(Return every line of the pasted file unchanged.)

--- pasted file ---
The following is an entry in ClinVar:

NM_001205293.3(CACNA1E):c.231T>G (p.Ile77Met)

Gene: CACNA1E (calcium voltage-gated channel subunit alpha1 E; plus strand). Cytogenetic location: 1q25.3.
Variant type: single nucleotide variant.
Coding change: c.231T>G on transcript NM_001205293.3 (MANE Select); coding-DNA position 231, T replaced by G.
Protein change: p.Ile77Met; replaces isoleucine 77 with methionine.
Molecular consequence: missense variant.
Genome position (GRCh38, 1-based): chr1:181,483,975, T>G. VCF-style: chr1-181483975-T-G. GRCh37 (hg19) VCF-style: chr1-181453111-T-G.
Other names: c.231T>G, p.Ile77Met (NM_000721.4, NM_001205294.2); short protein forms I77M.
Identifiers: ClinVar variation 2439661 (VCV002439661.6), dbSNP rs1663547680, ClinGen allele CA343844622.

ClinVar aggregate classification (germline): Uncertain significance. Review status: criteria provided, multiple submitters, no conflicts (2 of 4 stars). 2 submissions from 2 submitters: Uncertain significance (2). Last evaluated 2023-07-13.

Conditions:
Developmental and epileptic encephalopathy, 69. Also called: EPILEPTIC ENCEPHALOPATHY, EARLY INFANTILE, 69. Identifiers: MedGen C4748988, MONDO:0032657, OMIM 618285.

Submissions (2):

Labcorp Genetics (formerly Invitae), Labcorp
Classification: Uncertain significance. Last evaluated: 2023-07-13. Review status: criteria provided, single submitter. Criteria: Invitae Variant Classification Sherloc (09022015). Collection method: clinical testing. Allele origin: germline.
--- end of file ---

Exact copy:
The following is an entry in ClinVar:

NM_001205293.3(CACNA1E):c.231T>G (p.Ile77Met)

Gene: CACNA1E (calcium voltage-gated channel subunit alpha1 E; plus strand). Cytogenetic location: 1q25.3.
Variant type: single nucleotide variant.
Coding change: c.231T>G on transcript NM_001205293.3 (MANE Select); coding-DNA position 231, T replaced by G.
Protein change: p.Ile77Met; replaces isoleucine 77 with methionine.
Molecular consequence: missense variant.
Genome position (GRCh38, 1-based): chr1:181,483,975, T>G. VCF-style: chr1-181483975-T-G. GRCh37 (hg19) VCF-style: chr1-181453111-T-G.
Other names: c.231T>G, p.Ile77Met (NM_000721.4, NM_001205294.2); short protein forms I77M.
Identifiers: ClinVar variation 2439661 (VCV002439661.6), dbSNP rs1663547680, ClinGen allele CA343844622.

ClinVar aggregate classification (germline): Uncertain significance. Review status: criteria provided, multiple submitters, no conflicts (2 of 4 stars). 2 submissions from 2 submitters: Uncertain significance (2). Last evaluated 2023-07-13.

Conditions:
Developmental and epileptic encephalopathy, 69. Also called: EPILEPTIC ENCEPHALOPATHY, EARLY INFANTILE, 69. Identifiers: MedGen C4748988, MONDO:0032657, OMIM 618285.

Submissions (2):

Labcorp Genetics (formerly Invitae), Labcorp
Classification: Uncertain significance. Last evaluated: 2023-07-13. Review status: criteria provided, single submitter. Criteria: Invitae Variant Classification Sherloc (09022015). Collection method: clinical testing. Allele origin: germline.